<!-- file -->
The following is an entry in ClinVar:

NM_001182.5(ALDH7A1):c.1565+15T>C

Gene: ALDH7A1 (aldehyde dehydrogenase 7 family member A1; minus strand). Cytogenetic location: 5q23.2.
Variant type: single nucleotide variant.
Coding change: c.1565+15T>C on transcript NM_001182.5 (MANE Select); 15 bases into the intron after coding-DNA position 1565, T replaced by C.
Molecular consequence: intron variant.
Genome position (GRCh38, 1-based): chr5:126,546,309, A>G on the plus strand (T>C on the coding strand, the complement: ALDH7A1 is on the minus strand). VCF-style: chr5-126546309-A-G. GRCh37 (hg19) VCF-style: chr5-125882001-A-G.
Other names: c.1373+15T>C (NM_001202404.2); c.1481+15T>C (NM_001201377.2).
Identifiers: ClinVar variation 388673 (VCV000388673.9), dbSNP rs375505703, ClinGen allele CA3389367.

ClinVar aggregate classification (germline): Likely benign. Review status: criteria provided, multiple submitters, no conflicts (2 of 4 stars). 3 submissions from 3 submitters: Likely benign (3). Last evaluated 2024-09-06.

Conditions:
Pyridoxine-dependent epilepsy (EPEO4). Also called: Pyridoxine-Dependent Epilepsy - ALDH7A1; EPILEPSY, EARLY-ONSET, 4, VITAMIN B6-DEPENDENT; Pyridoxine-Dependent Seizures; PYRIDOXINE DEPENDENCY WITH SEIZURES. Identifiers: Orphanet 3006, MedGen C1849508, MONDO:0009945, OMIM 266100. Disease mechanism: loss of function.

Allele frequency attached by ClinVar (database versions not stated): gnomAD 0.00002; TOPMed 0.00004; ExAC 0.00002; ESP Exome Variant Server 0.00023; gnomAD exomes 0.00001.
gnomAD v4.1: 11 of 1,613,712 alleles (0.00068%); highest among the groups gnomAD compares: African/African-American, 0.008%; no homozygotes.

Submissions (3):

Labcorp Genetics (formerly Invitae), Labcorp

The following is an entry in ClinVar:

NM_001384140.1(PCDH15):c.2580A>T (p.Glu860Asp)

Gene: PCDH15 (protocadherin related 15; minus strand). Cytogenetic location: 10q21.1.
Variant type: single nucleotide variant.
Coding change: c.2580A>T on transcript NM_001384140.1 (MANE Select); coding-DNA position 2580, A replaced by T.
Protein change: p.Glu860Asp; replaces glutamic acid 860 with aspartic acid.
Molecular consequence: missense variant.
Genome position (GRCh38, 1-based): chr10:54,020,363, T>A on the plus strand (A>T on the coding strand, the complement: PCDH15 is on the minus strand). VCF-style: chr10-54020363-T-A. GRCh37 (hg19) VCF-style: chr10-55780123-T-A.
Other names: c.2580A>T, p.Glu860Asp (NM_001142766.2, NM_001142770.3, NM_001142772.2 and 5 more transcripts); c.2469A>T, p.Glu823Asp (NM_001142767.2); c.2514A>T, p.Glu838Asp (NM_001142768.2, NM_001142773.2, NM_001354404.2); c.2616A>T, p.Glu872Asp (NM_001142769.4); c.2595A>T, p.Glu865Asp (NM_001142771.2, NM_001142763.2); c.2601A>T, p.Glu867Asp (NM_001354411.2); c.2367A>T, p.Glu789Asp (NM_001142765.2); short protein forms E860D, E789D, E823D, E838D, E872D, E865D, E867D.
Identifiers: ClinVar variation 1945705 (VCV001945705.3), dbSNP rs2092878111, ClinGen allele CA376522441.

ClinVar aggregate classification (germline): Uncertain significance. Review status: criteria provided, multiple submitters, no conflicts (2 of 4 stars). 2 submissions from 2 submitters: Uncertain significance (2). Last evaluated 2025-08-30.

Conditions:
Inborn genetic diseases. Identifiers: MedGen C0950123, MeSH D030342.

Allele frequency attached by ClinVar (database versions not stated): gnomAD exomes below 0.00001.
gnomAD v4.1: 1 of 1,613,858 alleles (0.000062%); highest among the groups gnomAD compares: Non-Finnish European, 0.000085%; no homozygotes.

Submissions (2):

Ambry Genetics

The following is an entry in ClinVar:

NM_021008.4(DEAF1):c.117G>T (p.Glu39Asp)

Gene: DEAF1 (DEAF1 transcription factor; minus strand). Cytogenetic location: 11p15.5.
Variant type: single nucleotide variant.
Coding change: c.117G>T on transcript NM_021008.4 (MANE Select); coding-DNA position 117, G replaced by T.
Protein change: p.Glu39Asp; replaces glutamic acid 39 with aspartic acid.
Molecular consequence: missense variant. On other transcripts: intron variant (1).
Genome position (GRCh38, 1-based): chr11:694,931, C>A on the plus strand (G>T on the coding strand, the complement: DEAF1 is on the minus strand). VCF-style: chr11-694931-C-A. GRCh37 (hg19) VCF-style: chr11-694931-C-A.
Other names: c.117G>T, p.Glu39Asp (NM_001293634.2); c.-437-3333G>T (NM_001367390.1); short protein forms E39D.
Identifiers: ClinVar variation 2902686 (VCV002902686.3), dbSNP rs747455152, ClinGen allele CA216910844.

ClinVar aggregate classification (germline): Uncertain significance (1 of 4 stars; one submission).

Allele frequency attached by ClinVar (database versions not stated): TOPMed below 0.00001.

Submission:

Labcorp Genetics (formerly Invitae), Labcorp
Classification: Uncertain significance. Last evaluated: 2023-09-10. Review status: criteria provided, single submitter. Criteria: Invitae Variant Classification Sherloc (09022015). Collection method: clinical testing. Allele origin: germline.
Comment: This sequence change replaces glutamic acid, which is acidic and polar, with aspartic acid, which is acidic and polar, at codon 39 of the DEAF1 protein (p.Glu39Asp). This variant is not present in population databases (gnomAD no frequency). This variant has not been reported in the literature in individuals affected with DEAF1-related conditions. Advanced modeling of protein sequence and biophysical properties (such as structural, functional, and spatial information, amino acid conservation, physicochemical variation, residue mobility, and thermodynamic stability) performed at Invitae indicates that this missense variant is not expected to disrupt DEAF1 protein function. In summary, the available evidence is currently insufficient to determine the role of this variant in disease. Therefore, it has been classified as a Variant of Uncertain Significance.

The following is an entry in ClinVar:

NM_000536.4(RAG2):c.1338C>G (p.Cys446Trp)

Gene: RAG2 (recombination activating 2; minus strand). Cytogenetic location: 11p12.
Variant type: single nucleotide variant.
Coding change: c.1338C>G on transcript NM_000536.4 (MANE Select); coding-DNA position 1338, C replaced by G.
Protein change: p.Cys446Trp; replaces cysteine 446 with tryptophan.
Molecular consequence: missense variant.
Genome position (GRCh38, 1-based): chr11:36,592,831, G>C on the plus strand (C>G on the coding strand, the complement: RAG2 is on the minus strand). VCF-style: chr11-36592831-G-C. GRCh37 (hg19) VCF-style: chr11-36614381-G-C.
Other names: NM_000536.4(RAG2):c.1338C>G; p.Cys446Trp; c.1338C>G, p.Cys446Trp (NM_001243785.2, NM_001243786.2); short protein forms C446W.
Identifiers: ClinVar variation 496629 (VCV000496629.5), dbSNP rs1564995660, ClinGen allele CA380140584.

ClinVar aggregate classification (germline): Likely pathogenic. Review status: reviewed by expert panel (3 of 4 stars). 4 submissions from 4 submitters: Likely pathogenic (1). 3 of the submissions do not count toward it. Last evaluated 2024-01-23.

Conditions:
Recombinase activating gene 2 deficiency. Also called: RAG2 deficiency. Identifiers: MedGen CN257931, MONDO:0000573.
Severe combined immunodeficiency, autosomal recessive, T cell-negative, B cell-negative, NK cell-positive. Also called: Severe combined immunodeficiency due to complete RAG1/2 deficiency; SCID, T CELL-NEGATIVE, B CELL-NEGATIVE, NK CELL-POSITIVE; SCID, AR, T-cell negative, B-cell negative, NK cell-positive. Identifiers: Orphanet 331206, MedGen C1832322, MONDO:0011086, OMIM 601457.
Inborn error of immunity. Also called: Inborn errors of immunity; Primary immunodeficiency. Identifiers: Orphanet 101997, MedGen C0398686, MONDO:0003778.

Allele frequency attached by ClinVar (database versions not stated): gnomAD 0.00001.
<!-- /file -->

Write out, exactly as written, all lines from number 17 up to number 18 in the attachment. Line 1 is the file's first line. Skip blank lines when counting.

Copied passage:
The following is an entry in ClinVar:

NM_001384140.1(PCDH15):c.2580A>T (p.Glu860Asp)